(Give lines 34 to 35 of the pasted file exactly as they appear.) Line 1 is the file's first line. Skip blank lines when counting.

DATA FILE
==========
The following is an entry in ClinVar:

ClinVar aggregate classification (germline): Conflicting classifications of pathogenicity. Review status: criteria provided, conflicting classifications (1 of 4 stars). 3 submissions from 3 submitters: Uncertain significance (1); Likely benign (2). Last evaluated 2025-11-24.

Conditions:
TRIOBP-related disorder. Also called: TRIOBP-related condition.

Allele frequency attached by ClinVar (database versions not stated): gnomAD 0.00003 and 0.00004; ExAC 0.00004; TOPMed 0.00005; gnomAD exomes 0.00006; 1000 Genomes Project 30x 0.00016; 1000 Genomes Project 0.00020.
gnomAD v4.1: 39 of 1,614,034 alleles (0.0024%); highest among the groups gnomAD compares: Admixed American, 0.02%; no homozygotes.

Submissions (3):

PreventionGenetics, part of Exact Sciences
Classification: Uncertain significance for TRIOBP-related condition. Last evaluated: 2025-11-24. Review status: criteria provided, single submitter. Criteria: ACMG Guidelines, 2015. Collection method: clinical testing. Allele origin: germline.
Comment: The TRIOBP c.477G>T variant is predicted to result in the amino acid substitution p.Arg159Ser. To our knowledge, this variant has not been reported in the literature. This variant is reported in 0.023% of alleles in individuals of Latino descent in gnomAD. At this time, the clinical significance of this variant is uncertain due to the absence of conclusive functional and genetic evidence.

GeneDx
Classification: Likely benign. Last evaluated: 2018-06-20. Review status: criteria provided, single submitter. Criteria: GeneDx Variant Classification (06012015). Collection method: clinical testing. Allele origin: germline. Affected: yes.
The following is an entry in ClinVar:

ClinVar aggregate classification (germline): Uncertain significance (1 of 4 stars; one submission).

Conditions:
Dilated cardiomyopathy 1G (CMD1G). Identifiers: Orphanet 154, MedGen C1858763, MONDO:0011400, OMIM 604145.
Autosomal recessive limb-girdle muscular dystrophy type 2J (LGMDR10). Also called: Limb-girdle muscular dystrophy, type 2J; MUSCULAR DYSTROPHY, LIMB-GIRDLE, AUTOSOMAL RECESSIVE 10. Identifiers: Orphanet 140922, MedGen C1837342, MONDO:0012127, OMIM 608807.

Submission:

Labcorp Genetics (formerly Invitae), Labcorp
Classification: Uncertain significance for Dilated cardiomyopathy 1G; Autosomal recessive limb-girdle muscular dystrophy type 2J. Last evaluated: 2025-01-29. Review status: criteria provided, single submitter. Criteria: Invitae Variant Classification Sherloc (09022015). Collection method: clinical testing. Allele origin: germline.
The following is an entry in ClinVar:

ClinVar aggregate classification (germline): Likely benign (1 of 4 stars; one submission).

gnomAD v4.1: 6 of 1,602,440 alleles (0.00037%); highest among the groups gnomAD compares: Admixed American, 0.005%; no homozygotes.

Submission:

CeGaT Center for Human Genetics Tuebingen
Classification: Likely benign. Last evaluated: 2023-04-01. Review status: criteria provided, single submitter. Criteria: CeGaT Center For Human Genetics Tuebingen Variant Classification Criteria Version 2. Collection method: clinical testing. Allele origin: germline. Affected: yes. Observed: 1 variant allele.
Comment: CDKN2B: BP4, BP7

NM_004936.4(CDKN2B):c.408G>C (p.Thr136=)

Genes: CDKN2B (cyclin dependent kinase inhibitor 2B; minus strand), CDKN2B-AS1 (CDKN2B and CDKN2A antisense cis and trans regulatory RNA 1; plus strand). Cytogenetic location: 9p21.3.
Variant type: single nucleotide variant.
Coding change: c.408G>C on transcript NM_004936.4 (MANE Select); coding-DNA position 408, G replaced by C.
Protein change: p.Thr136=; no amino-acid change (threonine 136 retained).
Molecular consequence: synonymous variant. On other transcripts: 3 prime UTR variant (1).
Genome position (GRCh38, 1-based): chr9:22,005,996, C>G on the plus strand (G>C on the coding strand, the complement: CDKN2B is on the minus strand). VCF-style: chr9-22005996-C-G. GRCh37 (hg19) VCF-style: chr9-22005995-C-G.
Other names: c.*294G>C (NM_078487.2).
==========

Genome position (GRCh38, 1-based): chr9:22,005,996, C>G on the plus strand (G>C on the coding strand, the complement: CDKN2B is on the minus strand). VCF-style: chr9-22005996-C-G. GRCh37 (hg19) VCF-style: chr9-22005995-C-G.
Other names: c.*294G>C (NM_078487.2).